US: Joy in the White House, Skeptical Waiting in the Capitol

President Obama is hoping to achieve at least one foreign policy goal with the agreement on Iran’s nuclear program. However, Congress could really ruin his plan.

On Thursday, in Lausanne, leading Republican politicians reacted with a mixture of alarm and restraint to the agreed contract for the prevention of the Iranian nuclear weapons program. “It is important that we wait to see the specific details of today’s announcement,” advised Bob Corker, chairman of the Senate’s Foreign Affairs Committee. “Neville Chamberlain got a better deal from Adolf Hitler,” concluded his colleague Mark Kirk. Even the ultraconservative TV host Bill O’Reilly of Fox News — a catalyst of the sensitivities of the American right-wing party — was conciliatory: “The point is, you don’t want a war with Iran […] The unintended consequences will set the world aflame so if you can get something that’s decent, you give it a shot.”

President Barack Obama must try to prevent this skeptical and cautious attitude among his political opponents from turning into open hostility over the next few weeks because two proposed legislative procedures in the Republican-led House of Representatives could ruin the agreement with Tehran. This would likely also thwart Obama’s last chance to add to his legacy as the first black U.S. President to score an important foreign policy success.

Congress Wants to Have a Say

Since 2013, there is a draft legislation bill in the Senate (proposed by the aforementioned Sen. Kirk and his Democratic colleague, Robert Menendez), which could exacerbate the economic and political sanctions against Iran or even render a relaxation of these sanctions impossible. At the end of January, they presented this Nuclear Weapon Free Iran Act of 2015 in a revised format. The draft dictates that the president is required to present every internationally negotiated agreement and every decision to extend diplomatic negotiations to Congress within five days. Furthermore, the president should only allow sanctions against Iran to be nullified once he has presented a report that explains why such a concession would be in the national interest of the United States. This law would also impose new sanctions against high Iranian regime representatives, who — along with their family members — are accused of distributing weapons of mass destruction and supporting terrorism.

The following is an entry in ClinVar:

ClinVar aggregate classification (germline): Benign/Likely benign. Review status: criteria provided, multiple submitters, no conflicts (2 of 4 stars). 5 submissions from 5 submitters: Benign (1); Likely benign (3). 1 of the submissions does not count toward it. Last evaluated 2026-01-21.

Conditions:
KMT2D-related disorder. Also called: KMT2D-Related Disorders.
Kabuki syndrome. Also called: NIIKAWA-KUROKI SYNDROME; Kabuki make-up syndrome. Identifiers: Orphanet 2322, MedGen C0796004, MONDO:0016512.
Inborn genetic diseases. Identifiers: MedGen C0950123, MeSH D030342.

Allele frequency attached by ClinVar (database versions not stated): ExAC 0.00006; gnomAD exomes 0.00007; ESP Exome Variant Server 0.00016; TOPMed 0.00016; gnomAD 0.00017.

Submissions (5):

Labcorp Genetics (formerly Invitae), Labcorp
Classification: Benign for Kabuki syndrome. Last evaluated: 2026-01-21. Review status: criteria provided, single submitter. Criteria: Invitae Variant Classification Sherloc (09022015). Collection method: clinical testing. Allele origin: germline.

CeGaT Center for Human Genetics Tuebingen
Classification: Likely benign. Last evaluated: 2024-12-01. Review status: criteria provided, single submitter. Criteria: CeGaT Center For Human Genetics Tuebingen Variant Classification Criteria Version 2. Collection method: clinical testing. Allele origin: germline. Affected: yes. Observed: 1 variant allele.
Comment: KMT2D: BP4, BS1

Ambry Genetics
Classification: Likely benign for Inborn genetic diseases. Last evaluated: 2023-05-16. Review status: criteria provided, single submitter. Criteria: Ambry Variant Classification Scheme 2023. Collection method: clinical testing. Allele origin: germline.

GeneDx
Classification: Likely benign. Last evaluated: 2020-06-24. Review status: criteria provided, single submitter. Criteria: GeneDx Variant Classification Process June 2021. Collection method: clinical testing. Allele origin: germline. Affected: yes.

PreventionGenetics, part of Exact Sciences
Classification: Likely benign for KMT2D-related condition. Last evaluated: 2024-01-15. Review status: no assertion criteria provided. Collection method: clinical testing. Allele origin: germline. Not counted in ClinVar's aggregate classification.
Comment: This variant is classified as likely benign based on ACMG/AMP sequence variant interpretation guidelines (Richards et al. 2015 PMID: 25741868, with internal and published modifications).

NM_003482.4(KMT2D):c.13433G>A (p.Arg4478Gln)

At first glance, these guidelines are not unreasonable; however, such regulations would make negotiations with Tehran (as well as with the governments in China, Germany, France, the United Kingdom and Russia) very difficult. Such conversations are typically only successful when they are able to take place in private and without interjections from various members of parliament. It would also not be advised for the White House to publicly announce how its treatment of the sanctions would fit into its negotiating tactics; no poker player lays his cards on the table before he has played his hand.

Until now, Obama has always indicated that he wants to block the Kirk-Menendez proposed legislation with a veto. Therefore, the 54 Republicans in the Senate require at least 13 Democrats in order to override such a veto. Whether a concrete agreement can be reached will depend on the eight Democrats and whether they can find another five members who support the proposed legislation and are thereby ready to humiliate the president of their own party.

This is most unlikely, and this is mainly because Menendez has recently relaxed his role in the Senate committee with regards to foreign policy following an accusation by the Justice Department on suspicion of corruption and abuse of his position. The leading Democrat in matters of foreign policy is now Benjamin Cardin. He is conciliatory and has always remained on the side of the White House.

Strangely enough, for Obama, the positive results of a party scandal will also have an impact on the second legislative proposal with regards to the situation with Iran. The Iran Nuclear Agreement Act of 2015 showed that Congress has 60 days to either approve or reject the agreement. Cardin represents Menendez in this venture also, and he will do everything possible to avoid the embarrassment of Obama’s rejection in Congress.

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